The benefits of networking village smallholders within a federal cooperative farmer organization like Chede are multiple, including the following:

1. aggregating and multiplying individual farmer capacities in several critical areas such as bargaining with government for provision of normative public goods and services – especially rural infrastructure including transport and communication systems – now mostly concentrated in urban and industrial economic centres, negotiating for government 
subsidies, or for improved quality and efficiency of national agricultural extension services and research outputs;

2. bargaining with banks for farm credits at affordable and reasonable interest rates and payment conditions for village smallholders;

3. bargaining with insurance companies for special policies tailored to village smallholders and their farming environment increasingly stressed by climate-change events, risks and other uncertainties;

4. negotiating with supplier companies for bulk acquisition of farm inputs, especially fertilizer;

5. undertaking systematic and large-scale pro-farmer advocacy activities, including publications and conferences, use of the mass media to advertise the crucial role of the village farmer in our nation-building process, or farmer produce promotional activities such as trade fairs and product exhibitions, which are all activities beyond the institutional and financial capacities of individual village farmers;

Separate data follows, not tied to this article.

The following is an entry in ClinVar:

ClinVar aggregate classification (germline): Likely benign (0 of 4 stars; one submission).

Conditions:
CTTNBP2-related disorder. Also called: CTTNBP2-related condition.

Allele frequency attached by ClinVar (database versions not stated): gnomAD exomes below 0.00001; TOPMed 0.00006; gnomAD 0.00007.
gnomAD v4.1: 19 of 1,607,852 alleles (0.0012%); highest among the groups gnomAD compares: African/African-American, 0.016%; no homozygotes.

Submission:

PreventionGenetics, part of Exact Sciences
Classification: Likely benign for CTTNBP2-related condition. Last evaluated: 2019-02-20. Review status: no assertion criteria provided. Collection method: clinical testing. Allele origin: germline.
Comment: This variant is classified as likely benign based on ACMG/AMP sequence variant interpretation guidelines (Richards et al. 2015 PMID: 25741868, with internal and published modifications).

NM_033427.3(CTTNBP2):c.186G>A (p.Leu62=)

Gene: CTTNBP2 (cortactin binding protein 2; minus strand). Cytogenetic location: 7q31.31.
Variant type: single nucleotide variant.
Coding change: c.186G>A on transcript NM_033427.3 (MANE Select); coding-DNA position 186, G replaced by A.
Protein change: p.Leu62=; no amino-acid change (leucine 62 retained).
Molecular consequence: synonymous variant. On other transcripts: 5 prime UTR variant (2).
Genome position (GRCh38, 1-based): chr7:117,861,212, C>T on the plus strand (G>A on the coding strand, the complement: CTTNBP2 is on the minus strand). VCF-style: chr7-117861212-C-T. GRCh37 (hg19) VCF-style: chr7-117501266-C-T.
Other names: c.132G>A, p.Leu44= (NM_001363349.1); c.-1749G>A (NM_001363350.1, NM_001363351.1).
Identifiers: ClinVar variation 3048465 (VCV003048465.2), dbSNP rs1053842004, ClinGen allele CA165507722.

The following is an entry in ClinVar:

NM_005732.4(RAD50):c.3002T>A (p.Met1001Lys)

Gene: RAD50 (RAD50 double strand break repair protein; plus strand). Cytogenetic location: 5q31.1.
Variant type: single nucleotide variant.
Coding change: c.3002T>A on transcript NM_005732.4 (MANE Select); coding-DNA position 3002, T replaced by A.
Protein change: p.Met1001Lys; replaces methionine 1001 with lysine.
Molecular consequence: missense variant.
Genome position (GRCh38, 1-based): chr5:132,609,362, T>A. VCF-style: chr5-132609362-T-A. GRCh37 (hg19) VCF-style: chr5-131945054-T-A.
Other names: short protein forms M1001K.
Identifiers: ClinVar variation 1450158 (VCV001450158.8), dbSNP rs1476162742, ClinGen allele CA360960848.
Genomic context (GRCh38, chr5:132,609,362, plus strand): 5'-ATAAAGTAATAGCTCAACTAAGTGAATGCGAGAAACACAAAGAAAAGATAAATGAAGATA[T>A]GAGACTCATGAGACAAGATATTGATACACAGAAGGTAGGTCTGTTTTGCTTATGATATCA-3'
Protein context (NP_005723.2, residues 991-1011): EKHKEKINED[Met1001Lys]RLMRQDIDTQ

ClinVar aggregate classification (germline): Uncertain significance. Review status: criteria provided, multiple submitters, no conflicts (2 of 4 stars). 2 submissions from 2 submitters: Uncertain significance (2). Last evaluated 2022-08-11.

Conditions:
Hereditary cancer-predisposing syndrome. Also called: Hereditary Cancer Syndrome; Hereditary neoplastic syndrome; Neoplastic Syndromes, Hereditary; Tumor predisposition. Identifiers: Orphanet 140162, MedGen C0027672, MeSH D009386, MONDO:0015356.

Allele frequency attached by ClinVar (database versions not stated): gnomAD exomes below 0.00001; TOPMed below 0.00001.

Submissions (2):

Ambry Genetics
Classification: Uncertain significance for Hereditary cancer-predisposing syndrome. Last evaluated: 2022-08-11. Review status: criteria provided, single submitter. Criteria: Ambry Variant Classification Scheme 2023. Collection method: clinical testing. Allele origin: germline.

6. identifying and formulating comprehensive and integrated projects, especially infrastructure, production, marketing, or quality certification projects, which target the needs of all or most smallholders of a given community, and where individual farmers very often lack state-of-the-art expertise needed to develop such projects on their own;

7. uniting village farmers under a single brand name such as Chede provides the additional advantage of easy brand marketing and recognition locally and globally, which helps with marketing, sales, and revenues for all farmers concerned.